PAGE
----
Germany: a Self-Portrait: A Collection of German Writings from 1914 to 1943

By Harlan R. Crippen | Go to book overview

those of any race, faith, or social position who are not willing to grasp the fact that the Third Reich has definitely and irrefutably dawned.

All in all, Dachau is today no longer an episode but a program and a password for all who are not of good faith or good will: 'Through Dachau to National-Socialism and to the Third Reich.'

-----


WOLFGANG LANGHOFF

was born in Charlottenburg, a suburb of Berlin, on 6 October 1901. His father was a worker, but both parents were of peasant stock. Parental poverty forced the boy to earn his own way at an early age, and he spent several years as a laborer and seaman. At the age of seventeen he secured a job in a theatre and decided to make acting his profession. Over the next fifteen years he graduated from bit parts to leading roles in stage productions in Königsberg, Wiesbaden, Hamburg, Berlin, and Düsseldorf. He had made no secret of his opposition to Hitlerism and on 28 February 1933 was arrested by the Gestapo. After spending thirteen months in various concentration camps, he was released, but found all avenues of employment closed to him. He finally managed to elude the police and escaped to Switzerland. There, while acting at the Zurich Schauspielhaus, he wrote an account of his concentration camp experiences which was published in German in Zurich and afterwards translated widely.


'PEACEFUL NIGHT, HOLY NIGHT . . .'

from Rubber Truncheon by WOLFGANG LANGHOFF, translated by Lilo Linke

IN THE BLOCK OF CELLS, belonging to Division I, we put up a Christmas tree, a tall, lovely tree. It reached right up to the iron gallery of the first floor. Its lower branches reached across the whole breadth of the floor.

-331-

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Germany: a Self-Portrait: A Collection of German Writings from 1914 to 1943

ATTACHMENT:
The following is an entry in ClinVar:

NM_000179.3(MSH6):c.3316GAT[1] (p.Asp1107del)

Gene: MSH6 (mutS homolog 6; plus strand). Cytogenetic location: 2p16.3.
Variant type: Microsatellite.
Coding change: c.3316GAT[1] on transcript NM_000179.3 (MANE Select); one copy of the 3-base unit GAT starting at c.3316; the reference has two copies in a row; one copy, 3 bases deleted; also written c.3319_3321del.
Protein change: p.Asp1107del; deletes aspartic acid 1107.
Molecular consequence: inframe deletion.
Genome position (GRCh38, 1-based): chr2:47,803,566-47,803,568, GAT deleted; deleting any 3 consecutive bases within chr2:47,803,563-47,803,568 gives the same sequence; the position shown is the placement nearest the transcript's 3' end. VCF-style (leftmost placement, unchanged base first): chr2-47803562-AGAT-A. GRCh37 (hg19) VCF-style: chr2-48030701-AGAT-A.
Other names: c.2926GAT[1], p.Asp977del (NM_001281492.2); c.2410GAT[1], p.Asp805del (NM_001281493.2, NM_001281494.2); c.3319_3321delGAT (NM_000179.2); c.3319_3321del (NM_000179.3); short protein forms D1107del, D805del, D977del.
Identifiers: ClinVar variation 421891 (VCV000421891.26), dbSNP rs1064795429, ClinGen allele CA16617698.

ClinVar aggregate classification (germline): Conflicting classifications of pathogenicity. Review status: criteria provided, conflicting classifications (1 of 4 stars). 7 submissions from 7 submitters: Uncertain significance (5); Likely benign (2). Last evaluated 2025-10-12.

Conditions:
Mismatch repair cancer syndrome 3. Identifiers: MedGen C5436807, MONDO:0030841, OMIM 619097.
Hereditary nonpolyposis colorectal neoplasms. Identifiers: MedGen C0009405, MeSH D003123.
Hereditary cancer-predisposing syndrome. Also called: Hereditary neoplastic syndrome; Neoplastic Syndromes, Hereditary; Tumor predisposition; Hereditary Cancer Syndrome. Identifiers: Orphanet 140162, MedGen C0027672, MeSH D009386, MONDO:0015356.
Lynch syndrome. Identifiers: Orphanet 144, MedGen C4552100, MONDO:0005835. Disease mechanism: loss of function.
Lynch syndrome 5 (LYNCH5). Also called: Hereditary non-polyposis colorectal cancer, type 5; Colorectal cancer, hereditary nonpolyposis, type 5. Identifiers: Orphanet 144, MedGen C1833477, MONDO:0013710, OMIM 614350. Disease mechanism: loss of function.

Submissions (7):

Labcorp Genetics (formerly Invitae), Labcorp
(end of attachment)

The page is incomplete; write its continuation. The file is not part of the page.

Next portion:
Table of contents

Table of contents

  • Title Page iii
  • Preface vii
  • Contents ix
  • Introduction xiii
  • Book One - Iron Cross 1
  • Order of the Crown, Fourth Class 26
  • Into the Abyss 43
  • Verdun 57
  • The Judgment 73
  • On Leave 79
  • Letters from Prison 83
  • Homecoming 104
  • Book Two - Reluctant Republic 111
  • The Ninth of November 115
  • 'Groener Speaking . . .' 121
  • The Spartacus Manifesto 126
  • Our New Masters 133
  • The Constitution of the German Reich Of 11 August 1919 142
  • Look Through the Bars 157
  • Black Armies 169
  • Fever Dance 185
  • Adventure in a Beer Hall 201
  • The Way of the New Germany 217
  • A Laborer in Leuna 229
  • Lampion's Reply 237
  • A Fairy Tale for Christmas 244
  • The Program of the National Socialist German Workers' Party 257
  • My Personal and Financial Relations With the Nazi Party 261
  • The Landslide 270
  • These Literary Anti-Semites 289
  • Invaders and Exiles 302
  • Book Three - Crooked Cross 311
  • Fire in Leipzig 315
  • 'Peaceful Night, Holy Night . . .' 331
  • Family Portrait 342
  • The Age of the Fish 352
  • An Exchange of Letters 370
  • Who Shall Tell Us Today 377
  • Hans Zauner Becomes a Soldier 382
  • Fritz Giga 406
  • Shelter 423
  • The Ballad of the German Soldier's Bride 432
  • Letter from Moscow 433
  • Self-Bondage 452
  • The Blossoming to Come 457
  • Acknowledgments 459
  • Bibliography 465
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